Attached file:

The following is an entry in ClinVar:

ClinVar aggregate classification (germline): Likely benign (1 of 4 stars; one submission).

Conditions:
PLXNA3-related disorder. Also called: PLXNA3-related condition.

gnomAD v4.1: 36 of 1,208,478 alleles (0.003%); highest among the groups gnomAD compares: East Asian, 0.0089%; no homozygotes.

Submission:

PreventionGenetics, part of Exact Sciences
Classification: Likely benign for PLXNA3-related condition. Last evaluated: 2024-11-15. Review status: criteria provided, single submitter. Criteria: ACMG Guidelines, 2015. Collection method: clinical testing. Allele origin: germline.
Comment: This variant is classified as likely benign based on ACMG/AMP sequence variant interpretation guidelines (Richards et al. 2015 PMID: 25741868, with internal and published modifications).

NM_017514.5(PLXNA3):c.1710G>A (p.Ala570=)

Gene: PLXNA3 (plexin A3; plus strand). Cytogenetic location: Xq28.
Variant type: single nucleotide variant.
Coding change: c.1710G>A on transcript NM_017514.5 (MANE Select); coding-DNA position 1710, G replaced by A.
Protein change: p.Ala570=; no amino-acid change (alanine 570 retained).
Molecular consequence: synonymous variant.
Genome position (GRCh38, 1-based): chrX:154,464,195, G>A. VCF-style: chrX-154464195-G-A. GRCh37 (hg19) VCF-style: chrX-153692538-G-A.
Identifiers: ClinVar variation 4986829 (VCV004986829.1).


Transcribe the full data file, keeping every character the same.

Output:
The following is an entry in ClinVar:

ClinVar aggregate classification (germline): Likely benign (1 of 4 stars; one submission).

Conditions:
PLXNA3-related disorder. Also called: PLXNA3-related condition.

gnomAD v4.1: 36 of 1,208,478 alleles (0.003%); highest among the groups gnomAD compares: East Asian, 0.0089%; no homozygotes.

Submission:

PreventionGenetics, part of Exact Sciences
Classification: Likely benign for PLXNA3-related condition. Last evaluated: 2024-11-15. Review status: criteria provided, single submitter. Criteria: ACMG Guidelines, 2015. Collection method: clinical testing. Allele origin: germline.
Comment: This variant is classified as likely benign based on ACMG/AMP sequence variant interpretation guidelines (Richards et al. 2015 PMID: 25741868, with internal and published modifications).

NM_017514.5(PLXNA3):c.1710G>A (p.Ala570=)

Gene: PLXNA3 (plexin A3; plus strand). Cytogenetic location: Xq28.
Variant type: single nucleotide variant.
Coding change: c.1710G>A on transcript NM_017514.5 (MANE Select); coding-DNA position 1710, G replaced by A.
Protein change: p.Ala570=; no amino-acid change (alanine 570 retained).
Molecular consequence: synonymous variant.
Genome position (GRCh38, 1-based): chrX:154,464,195, G>A. VCF-style: chrX-154464195-G-A. GRCh37 (hg19) VCF-style: chrX-153692538-G-A.
Identifiers: ClinVar variation 4986829 (VCV004986829.1).